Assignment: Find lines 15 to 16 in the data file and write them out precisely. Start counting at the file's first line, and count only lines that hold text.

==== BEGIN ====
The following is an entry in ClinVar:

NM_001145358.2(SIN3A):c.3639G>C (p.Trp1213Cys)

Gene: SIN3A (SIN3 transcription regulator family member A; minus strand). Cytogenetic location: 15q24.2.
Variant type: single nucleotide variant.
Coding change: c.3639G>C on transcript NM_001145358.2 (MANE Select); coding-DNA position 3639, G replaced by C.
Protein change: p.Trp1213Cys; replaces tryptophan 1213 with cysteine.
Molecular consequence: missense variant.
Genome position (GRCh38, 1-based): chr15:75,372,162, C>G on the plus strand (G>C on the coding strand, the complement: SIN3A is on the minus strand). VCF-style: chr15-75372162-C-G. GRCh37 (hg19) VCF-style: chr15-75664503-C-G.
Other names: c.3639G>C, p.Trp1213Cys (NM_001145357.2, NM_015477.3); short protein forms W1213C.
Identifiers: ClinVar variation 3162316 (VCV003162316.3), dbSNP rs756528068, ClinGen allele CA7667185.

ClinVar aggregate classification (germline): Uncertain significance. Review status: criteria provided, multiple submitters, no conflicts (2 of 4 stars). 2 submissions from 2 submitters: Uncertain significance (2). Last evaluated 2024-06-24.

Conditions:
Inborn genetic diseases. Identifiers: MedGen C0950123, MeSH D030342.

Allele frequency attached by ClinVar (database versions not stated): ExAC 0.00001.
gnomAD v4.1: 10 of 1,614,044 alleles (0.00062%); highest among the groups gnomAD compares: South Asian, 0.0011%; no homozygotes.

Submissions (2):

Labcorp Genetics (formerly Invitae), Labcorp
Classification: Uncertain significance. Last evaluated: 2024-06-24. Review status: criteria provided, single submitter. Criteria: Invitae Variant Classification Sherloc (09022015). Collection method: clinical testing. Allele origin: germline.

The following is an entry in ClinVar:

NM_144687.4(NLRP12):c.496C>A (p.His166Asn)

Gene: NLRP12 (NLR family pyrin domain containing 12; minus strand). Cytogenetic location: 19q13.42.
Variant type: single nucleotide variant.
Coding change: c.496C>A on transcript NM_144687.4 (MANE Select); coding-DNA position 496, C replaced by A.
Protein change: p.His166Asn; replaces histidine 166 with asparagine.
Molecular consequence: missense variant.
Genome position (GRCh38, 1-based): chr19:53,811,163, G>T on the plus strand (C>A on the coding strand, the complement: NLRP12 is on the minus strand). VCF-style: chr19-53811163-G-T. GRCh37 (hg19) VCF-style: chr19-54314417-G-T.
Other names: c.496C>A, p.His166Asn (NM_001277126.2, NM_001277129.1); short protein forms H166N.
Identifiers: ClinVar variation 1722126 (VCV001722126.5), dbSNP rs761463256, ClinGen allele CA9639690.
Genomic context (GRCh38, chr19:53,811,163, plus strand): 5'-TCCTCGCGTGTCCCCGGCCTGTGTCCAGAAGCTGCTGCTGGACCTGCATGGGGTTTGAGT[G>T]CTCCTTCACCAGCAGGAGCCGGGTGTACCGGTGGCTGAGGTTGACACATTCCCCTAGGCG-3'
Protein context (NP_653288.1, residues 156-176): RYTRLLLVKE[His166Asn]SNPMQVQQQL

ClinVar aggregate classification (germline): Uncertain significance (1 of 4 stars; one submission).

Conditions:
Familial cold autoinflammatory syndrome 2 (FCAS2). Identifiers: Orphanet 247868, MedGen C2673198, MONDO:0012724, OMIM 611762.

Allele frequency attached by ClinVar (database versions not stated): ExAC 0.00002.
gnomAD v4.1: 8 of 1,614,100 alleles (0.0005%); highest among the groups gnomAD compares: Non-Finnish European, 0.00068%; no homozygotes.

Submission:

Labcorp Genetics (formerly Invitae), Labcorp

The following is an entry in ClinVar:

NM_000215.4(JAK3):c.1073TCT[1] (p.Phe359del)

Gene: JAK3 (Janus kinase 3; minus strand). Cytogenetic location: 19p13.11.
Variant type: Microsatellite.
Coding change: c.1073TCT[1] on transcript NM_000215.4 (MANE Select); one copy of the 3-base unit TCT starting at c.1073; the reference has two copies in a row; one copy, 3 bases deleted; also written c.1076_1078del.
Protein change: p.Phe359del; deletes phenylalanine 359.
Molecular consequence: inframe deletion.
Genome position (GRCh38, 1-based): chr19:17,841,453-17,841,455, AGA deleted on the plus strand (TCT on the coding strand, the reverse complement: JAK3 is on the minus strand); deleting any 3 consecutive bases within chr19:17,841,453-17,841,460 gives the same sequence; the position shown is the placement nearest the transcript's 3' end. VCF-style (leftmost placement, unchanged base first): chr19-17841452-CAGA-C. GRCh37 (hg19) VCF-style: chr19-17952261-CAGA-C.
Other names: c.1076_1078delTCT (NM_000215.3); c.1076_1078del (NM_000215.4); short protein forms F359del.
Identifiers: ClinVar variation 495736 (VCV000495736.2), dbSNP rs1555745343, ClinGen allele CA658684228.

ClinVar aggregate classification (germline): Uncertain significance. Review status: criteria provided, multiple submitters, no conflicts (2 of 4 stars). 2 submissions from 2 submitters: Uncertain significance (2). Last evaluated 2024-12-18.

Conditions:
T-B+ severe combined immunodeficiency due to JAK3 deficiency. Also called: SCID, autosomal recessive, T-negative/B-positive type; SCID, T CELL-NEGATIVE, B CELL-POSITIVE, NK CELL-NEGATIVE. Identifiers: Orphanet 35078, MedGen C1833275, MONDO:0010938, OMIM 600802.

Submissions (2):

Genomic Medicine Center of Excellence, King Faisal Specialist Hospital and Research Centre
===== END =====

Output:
gnomAD v4.1: 10 of 1,614,044 alleles (0.00062%); highest among the groups gnomAD compares: South Asian, 0.0011%; no homozygotes.

Submissions (2):